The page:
Does Greater Efficiency Encourage Greater Waste?

Jevon's Paradox is the idea that the more efficient a resource becomes, the more it is consumed. With new future fuels in the works, those promoting sustainability and conservation find themselves at odds with innovation.
March 22, 2010, 11am PDT | Tim Halbur
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Greg Lindsay at Fast Company delves into the clash between those advancing future cars running future fuels and those hoping to get beyond the automobile era.

"Jevons' peak coal reckoning was postponed by a new fuel source discovered a few years earlier in the Pennsylvania hills: oil. Today, there is another liquid fuel source on the horizon, provided it can scale: next-generation biofuels. Peak Oilers take it as an article of faith that biofuels won't work (and for now they have both physics and economics in their corner). But reading books like the ones mentioned above (or watching films like The End of Suburbia and Collapse) one gets the feeling they're actively rooting against them as well."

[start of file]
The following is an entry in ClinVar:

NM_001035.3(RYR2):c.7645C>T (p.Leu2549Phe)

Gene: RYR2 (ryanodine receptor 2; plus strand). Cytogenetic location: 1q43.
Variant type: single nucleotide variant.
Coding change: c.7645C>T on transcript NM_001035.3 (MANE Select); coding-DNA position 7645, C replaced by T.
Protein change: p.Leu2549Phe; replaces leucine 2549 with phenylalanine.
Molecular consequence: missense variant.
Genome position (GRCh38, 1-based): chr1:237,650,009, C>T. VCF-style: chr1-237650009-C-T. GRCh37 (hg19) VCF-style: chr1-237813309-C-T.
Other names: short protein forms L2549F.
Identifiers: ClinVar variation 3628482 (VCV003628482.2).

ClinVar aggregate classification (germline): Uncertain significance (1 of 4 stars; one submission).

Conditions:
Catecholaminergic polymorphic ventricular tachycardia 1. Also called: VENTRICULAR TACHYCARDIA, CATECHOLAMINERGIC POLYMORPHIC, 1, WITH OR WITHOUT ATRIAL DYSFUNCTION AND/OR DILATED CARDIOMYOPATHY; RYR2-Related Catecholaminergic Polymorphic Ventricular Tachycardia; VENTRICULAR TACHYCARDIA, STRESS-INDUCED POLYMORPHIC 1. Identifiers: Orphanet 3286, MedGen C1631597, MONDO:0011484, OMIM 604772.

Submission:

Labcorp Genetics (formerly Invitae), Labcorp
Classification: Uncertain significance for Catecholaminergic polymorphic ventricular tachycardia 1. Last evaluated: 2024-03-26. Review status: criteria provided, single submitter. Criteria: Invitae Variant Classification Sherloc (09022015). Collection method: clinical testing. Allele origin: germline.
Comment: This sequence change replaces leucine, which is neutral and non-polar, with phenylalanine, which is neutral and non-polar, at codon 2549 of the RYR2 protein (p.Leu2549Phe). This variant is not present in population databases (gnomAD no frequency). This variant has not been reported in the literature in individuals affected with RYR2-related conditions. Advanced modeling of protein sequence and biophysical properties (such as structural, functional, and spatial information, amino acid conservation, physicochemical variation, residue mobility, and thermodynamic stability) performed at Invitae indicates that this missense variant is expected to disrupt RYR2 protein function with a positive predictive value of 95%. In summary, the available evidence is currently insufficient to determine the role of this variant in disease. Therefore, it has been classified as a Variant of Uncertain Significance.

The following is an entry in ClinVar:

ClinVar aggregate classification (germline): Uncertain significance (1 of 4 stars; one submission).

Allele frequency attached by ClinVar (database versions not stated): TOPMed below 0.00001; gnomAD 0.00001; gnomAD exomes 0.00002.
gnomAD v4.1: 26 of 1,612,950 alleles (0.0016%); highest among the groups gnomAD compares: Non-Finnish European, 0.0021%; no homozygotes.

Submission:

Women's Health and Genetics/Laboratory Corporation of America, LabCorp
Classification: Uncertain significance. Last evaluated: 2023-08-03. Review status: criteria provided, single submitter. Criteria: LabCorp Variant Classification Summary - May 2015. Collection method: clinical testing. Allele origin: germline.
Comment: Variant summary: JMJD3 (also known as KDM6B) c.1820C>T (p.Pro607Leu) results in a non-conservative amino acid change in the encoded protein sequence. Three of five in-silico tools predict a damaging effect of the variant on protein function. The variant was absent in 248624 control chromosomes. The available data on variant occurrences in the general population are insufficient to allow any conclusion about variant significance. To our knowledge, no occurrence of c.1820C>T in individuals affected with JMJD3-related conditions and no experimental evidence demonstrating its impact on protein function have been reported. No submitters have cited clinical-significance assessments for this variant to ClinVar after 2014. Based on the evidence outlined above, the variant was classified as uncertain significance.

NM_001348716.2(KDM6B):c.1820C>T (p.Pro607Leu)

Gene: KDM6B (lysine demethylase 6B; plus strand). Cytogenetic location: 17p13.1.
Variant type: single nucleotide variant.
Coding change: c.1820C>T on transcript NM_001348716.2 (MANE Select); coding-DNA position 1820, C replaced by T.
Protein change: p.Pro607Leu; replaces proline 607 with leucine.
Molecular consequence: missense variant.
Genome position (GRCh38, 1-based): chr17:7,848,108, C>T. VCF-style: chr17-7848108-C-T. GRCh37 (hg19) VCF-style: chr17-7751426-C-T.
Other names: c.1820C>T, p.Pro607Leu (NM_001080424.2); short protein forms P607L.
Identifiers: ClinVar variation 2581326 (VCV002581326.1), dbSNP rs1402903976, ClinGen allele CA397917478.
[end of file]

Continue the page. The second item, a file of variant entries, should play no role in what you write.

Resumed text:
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Published on Tuesday, March 16, 2010 in Fast Company
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